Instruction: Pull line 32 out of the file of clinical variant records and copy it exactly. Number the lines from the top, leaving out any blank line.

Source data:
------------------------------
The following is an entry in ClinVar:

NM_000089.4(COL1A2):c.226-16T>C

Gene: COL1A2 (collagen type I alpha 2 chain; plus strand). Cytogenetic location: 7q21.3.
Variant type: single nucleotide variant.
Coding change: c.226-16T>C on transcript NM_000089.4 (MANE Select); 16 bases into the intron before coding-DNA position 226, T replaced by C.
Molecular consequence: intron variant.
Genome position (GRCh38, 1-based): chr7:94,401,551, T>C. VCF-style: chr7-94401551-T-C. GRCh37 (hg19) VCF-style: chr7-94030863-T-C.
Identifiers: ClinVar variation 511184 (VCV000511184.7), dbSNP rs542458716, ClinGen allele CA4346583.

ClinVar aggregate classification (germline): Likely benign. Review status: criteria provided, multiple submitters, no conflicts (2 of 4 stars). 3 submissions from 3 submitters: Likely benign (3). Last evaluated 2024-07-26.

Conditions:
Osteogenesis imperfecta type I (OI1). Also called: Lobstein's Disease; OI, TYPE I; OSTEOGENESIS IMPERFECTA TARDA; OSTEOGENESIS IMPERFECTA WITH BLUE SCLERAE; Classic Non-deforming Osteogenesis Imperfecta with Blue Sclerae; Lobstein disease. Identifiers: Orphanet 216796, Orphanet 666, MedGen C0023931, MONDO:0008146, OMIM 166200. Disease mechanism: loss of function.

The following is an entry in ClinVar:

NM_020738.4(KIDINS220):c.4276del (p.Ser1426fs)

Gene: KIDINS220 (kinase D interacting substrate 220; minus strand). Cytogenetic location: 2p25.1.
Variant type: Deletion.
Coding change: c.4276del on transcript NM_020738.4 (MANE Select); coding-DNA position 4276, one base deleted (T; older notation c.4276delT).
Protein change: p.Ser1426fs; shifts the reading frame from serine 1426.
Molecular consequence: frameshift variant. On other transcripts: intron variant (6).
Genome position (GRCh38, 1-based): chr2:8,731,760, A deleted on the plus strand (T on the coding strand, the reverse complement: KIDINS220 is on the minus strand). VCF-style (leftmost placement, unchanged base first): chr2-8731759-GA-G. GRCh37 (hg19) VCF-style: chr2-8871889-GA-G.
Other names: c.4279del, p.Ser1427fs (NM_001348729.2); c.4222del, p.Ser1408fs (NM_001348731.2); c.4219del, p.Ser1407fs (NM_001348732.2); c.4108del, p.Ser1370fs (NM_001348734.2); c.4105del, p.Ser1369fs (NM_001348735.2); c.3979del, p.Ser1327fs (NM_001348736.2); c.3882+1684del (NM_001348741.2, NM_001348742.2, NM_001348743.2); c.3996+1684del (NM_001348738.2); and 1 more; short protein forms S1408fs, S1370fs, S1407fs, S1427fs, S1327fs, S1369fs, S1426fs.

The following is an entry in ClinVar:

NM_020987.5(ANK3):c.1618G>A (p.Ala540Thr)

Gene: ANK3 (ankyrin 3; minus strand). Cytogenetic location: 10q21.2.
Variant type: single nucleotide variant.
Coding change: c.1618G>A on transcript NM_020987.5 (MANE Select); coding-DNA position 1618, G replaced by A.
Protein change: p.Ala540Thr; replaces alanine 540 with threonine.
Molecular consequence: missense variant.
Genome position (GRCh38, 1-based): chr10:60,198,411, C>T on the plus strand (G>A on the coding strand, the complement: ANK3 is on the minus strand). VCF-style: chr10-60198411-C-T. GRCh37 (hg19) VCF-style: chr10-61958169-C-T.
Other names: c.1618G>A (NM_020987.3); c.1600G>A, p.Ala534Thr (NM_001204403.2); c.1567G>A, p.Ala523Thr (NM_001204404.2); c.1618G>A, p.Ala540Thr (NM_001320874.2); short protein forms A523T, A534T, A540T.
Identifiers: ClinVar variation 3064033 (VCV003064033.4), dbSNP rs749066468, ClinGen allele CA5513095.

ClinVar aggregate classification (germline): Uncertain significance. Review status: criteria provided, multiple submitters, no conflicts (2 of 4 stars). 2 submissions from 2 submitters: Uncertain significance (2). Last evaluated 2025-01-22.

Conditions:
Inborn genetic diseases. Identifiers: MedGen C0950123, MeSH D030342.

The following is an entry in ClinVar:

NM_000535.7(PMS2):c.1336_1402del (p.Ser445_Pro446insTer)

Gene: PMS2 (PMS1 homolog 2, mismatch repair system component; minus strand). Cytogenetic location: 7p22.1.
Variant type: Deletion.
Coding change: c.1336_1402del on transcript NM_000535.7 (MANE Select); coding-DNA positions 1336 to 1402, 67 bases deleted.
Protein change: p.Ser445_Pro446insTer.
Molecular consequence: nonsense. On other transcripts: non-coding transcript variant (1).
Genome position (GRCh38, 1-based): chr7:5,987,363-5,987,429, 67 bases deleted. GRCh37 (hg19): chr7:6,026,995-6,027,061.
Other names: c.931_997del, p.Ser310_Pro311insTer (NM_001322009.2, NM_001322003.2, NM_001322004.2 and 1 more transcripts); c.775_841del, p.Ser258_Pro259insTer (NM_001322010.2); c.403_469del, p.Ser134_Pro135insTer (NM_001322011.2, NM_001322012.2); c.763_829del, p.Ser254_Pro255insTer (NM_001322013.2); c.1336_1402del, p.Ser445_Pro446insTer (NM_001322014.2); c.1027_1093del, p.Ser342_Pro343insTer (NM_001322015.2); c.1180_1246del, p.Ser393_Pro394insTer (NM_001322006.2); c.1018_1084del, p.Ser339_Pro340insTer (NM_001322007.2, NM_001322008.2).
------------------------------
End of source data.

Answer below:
Conditions: